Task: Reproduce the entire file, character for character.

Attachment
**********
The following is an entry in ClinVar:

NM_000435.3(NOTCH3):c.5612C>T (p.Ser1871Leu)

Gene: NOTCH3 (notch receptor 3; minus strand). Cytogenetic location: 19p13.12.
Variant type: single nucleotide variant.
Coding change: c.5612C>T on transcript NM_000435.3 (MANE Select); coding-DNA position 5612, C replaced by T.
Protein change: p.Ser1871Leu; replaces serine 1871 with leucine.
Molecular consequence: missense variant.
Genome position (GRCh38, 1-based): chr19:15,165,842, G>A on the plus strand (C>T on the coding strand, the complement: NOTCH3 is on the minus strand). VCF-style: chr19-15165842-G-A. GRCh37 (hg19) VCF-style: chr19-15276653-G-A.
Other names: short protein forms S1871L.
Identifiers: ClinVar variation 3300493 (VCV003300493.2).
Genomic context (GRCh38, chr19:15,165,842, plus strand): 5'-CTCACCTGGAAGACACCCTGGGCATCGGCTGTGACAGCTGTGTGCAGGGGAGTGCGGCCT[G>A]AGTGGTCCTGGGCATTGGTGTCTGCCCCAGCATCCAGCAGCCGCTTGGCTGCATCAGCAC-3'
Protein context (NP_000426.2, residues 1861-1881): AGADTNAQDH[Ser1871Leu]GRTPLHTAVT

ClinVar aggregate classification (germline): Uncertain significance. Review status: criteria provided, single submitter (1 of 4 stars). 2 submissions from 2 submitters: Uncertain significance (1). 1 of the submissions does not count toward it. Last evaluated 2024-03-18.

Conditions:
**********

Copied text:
The following is an entry in ClinVar:

NM_000435.3(NOTCH3):c.5612C>T (p.Ser1871Leu)

Gene: NOTCH3 (notch receptor 3; minus strand). Cytogenetic location: 19p13.12.
Variant type: single nucleotide variant.
Coding change: c.5612C>T on transcript NM_000435.3 (MANE Select); coding-DNA position 5612, C replaced by T.
Protein change: p.Ser1871Leu; replaces serine 1871 with leucine.
Molecular consequence: missense variant.
Genome position (GRCh38, 1-based): chr19:15,165,842, G>A on the plus strand (C>T on the coding strand, the complement: NOTCH3 is on the minus strand). VCF-style: chr19-15165842-G-A. GRCh37 (hg19) VCF-style: chr19-15276653-G-A.
Other names: short protein forms S1871L.
Identifiers: ClinVar variation 3300493 (VCV003300493.2).
Genomic context (GRCh38, chr19:15,165,842, plus strand): 5'-CTCACCTGGAAGACACCCTGGGCATCGGCTGTGACAGCTGTGTGCAGGGGAGTGCGGCCT[G>A]AGTGGTCCTGGGCATTGGTGTCTGCCCCAGCATCCAGCAGCCGCTTGGCTGCATCAGCAC-3'
Protein context (NP_000426.2, residues 1861-1881): AGADTNAQDH[Ser1871Leu]GRTPLHTAVT

ClinVar aggregate classification (germline): Uncertain significance. Review status: criteria provided, single submitter (1 of 4 stars). 2 submissions from 2 submitters: Uncertain significance (1). 1 of the submissions does not count toward it. Last evaluated 2024-03-18.

Conditions: